As always, I try to temper my feelings. It does no credit to either the Alldrits or myself to build them into legendary figures. Some of the stories I've been told portray them as holding very different mindsets about the Craft than I do.

But still, this thought is ever-present in my mind. If Deryk hadn't brought his strand of Wicca from England. . . If Deryk hadn't come to St. Louis for his work. . . If they hadn't started Watersmeet. . .

In so many ways, I owe everything I am to these two strangers.

Who were they?

* * *

The only name I have for the mother coven—the one from which Watersmeet was born—is the Coven of the Rollright Stones. Which isn't much help, honestly. Like all the various megalithic structures in England, the Rollright Stones have been a magnet for modern Pagans since the movement began. I'm sure there have been a dozen covens of the Rollright Stones over the years. Searching there hasn't turned up much—nothing about Deryk or Carry, nothing about the mother coven, nothing about my greatest, unspoken hope—the idea that perhaps a sister coven to my own still exists, somewhere in Mercia, as ignorant of our shared lineage as are of them. Nothing turns up, except for pretty pictures of boulder formations with names like the King's Men and the Whispering Knights.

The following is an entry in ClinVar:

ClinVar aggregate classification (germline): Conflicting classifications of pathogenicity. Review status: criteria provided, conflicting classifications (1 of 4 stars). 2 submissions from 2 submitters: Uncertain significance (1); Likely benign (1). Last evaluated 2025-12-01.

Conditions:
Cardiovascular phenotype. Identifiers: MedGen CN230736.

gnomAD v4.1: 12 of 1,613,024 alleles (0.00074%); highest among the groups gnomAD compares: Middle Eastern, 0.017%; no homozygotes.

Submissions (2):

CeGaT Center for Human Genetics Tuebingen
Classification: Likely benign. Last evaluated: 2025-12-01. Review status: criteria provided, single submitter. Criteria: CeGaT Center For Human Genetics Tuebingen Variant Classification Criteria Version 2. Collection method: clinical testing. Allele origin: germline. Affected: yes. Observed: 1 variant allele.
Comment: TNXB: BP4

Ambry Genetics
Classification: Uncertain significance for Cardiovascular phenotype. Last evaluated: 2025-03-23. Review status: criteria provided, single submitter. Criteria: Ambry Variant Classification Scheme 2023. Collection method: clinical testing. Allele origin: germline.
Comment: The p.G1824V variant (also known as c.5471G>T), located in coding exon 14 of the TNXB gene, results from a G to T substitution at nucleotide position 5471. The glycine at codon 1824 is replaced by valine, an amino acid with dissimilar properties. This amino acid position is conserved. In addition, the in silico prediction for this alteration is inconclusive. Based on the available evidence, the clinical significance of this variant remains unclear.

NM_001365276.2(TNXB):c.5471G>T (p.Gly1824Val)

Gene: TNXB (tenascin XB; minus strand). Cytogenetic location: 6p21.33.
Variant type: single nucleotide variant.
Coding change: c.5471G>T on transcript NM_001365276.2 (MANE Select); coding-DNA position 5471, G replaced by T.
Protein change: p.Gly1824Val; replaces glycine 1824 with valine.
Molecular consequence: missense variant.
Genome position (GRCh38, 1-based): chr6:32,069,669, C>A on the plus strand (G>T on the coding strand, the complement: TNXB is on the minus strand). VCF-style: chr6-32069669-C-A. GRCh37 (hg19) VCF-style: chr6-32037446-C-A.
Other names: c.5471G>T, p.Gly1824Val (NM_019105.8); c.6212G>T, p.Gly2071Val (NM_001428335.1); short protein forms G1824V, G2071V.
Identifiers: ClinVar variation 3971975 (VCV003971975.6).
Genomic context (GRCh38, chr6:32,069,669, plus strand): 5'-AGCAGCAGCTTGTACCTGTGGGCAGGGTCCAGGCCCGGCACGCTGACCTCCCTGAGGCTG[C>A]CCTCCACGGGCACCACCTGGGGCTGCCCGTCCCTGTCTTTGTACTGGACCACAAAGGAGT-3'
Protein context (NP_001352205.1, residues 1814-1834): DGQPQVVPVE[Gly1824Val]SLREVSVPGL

But oh, those pictures. I see the green grass and the white stone, and all my mind is given over to longing. I see the Rollright Stones and I see the ghosts of those who crafted me without ever knowing my name. I see those stones—stones I have never seen myself, but from where my life springs, like the ankh on Carry's tombstone—and my heart aches for home.